Convergence: Connecting Levels of Analysis in Psychological Science
 In the past, our field harbored distinct, and often competing, schools of thought that tackled different problems and produced findings that often appeared to diverge. Today, investigators attack shared problems at complementary levels of analysis and produce results that converge. Studies of people in a social world; mental systems of cognition and emotion; and biological mechanisms of the genome and the nervous system interconnect and yield an integrated psychological science. The APS 23rd Annual Convention displays, and celebrates, these advances in our field.

APS Award Address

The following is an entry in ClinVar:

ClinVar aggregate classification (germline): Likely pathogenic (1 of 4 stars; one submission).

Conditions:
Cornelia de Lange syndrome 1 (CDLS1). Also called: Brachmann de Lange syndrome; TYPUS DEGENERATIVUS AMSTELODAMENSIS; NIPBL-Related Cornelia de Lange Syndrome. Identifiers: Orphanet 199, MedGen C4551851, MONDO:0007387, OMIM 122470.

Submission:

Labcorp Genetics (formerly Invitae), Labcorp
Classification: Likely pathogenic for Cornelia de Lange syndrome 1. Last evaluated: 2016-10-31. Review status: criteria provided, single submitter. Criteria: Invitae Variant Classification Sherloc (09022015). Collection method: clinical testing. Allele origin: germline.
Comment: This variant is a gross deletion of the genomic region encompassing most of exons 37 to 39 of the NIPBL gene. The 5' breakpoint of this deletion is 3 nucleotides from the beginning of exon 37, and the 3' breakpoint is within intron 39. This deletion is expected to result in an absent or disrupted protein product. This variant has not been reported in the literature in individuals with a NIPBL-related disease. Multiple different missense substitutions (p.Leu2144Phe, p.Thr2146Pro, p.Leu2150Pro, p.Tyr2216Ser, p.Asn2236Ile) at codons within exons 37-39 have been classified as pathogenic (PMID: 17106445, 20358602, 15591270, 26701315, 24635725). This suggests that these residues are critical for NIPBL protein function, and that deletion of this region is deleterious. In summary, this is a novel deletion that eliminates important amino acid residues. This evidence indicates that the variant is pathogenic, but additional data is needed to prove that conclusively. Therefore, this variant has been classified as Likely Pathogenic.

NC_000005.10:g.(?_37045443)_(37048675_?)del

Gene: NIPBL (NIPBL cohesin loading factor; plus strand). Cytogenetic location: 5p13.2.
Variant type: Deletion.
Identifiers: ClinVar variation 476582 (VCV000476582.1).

Childhood Trauma and Memory

Friday, May 25, 2012, 4:00 PM - 4:50 PM
Sheraton Ballroom III

Gail S. Goodman

Gail S. Goodman
University of California, Davis

The topic of child abuse, especially child sexual abuse, incites great emotion. So, too, does the problem of false accusations. Yet as scientists we have an obligation to tackle both issues —- despite the complexities involved -- with objectivity, compassion, and a sense of social responsibility. In this talk, I describe some of the latest scientific findings on such areas of study as trauma and memory, false memory, child forensic interviewing, and adults’ abilities to ascertain the truth when children testify.

Gail Goodman is a recipient of a 2012 Association for Psychological Science (APS) James McKeen Cattell Fellow Award.

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